An anonymous Facebook page is being used to distribute misinformation about a pending Florida bill and what it allegedly does for adult adoptees who request access to copies of their original birth certificates. The “page” and its administrators refuse to be transparent about their efforts and even block advocates—myself included—who work to correct their frequent misstatements. Thus, how about a simple fact sheet to address and dispel the many ongoing misrepresentations of the anonymous group? It’s below, and a printable PDF is here.
In the table below, the statement on the left has been made by anonymous advocates about when adoptees or others will receive copies of original birth certificates under HB357. This is followed by whether that statement is TRUE, FALSE, or MOSTLY FALSE, as well as a brief explanation as to how the bill actually works.
|Those adopted after July 1, 2018, receive OBC once they turn 18||TRUE||Adoptees who are at least 18 years of age and whose adoptions are finalized after July 1, 2018, have unrestricted access to their OBCs, beginning no later than July 2036.|
|Those adopted before July 1, 1977: OBC available immediately||FALSE||The bill provides no real mechanism for an adoptee in this group to obtain an OBC. The bill is instead so vague about pre-1977 adoptees that litigation will likely be needed to resolve the issue. Rather than provide access directly, the bill does nothing for Florida-born adoptees who were adopted prior to July 1, 1977.|
|Those who find family through DNA or other types of search and learn their mother’s name: OBC available at age 18||MOSTLY|
|This applies only to adoptees who were adopted after June 30, 1977, but before July 1, 2018. It also assumes that the “known name” matches the name of the birthparent listed on the original birth record. This is not always the case.|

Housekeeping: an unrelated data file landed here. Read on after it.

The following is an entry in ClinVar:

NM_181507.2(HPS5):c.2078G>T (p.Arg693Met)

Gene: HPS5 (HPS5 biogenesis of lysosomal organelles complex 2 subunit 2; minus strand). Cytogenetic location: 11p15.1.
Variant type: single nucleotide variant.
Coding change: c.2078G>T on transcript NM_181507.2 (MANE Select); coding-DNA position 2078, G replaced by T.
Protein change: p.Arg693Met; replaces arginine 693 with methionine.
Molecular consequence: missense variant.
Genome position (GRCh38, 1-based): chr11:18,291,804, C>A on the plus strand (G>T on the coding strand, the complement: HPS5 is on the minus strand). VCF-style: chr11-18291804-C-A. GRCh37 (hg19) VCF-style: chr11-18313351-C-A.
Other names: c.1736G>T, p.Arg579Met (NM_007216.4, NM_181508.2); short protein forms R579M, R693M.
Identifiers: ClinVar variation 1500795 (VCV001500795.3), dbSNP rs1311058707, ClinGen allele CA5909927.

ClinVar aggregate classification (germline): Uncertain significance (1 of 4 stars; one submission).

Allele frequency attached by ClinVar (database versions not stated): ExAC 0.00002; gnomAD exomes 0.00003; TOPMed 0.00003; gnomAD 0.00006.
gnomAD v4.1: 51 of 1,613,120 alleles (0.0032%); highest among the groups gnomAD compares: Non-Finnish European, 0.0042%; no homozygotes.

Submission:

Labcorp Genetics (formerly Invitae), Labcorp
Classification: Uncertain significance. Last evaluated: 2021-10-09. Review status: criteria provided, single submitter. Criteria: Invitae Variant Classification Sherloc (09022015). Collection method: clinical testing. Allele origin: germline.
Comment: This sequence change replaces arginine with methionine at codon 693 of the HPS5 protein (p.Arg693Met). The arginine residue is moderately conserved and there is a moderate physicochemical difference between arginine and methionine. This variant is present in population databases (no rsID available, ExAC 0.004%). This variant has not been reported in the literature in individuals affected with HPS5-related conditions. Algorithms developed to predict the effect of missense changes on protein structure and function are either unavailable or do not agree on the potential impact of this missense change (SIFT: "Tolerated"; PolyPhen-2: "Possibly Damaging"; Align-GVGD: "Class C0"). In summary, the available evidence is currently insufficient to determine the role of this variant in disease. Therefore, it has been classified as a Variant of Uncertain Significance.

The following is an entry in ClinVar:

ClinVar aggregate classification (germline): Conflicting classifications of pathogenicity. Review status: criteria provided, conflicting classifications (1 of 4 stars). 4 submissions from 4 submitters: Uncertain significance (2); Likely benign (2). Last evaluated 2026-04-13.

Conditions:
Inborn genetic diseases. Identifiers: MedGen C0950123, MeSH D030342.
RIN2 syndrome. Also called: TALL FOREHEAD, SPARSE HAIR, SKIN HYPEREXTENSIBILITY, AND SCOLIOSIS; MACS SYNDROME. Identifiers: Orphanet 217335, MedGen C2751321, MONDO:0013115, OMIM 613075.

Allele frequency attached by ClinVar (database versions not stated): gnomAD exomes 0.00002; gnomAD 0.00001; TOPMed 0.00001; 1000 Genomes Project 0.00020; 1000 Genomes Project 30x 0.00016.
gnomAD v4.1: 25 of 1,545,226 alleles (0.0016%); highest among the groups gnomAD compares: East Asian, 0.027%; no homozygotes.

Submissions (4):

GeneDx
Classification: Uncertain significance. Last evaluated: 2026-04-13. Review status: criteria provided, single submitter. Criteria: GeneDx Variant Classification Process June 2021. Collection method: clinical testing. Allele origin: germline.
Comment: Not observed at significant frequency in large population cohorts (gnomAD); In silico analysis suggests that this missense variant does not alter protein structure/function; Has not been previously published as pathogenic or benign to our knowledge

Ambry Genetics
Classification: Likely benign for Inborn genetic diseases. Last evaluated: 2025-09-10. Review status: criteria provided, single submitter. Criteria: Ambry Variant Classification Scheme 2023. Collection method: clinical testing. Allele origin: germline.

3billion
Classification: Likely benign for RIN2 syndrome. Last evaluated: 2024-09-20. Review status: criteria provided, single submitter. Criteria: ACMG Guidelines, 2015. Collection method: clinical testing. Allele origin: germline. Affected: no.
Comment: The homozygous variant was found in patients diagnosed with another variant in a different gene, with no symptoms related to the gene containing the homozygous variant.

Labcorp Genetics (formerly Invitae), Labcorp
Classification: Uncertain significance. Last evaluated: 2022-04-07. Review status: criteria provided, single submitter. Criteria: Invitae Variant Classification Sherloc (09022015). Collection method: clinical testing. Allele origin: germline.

|Those adopted through foster care who already know their mother’s name: OBC available at age 18||MOSTLY|
|See explanation above for DNA matches and birthparent names, which applies as well to this case|
|Those who have a deceased birth parent: OBC available at age 18||MOSTLY|
|This provision applies only to the “middle tier” of adoptees: whose adoptions were finalized after June 30, 1977, but before July 1, 2018. Presumably, the state will require death certificates of a birth parent, something Florida already requires in cases involving a deceased birthparent.|
|Those who were adopted at least 40 years ago may apply for the OBC beginning July 1, 2018||MOSTLY|
|This provision applies only to the “middle tier” of adoptees: whose adoptions were finalized after June 30, 1977, but before July 1, 2018. It also relies on the date of adoption, not birth, which means many adoptees in this group will be older—perhaps much older—than 40 years when they are finally able to request and obtain a copy of their OBCs|
|Birth/first parents who signed the original birth certificate: may obtain the OBC beginning July 1, 2018||FALSE||A birthparent whose child was adopted before June 30, 1977 has no right to request and obtain a copy of the child’s original birth certificate under this bill.|
|Adult descendants of adoptees: may obtain the OBC beginning July 1, 2018||FALSE||An adult descendant of a person who was adopted before June 30, 1977, has no right to request and obtain a copy of the descendant’s original birth certificate under this bill. Adoptions after June 30, 1977, must meet the same requirements as an adult adoptee, which are not easily determined under the bill.|
Follow or join Florida Adoption Initiative Reform on Facebook for straight answers. Don’t follow groups who remain anonymous and refuse to make themselves accountable to adoptees.
Finally, as a reminder, at least 26 national and state organizations remain opposed to HB357. This includes Adoptee Rights Law Center, Adoptee Rights Campaign, Adoption Rights Alliance (Ireland)/The Philomena Project, ALARM Network, American Adoption Congress, Banished Babies of Ireland, Bastard Nation: The Adoptee Rights Organization, Concerned United Birthparents, The Donaldson Adoption Institute, National Center on Adoption and Permanency, The National Korean American Service & Education Consortium (NAKASEC), Saving Our Sisters, Trace L. Hentz, Access Rhode Island, California Open, Canada Open, Equal Access Oklahoma, Equality for Adoptees, Florida Adoption Initiative for Reform, Indiana Open, Michigan Open, Minnesota Coalition for Adoption Reform, Missouri Open, Nevada Open, New York State Adoptee Equality, Post-Adoption Center for Education and Resources (PACER).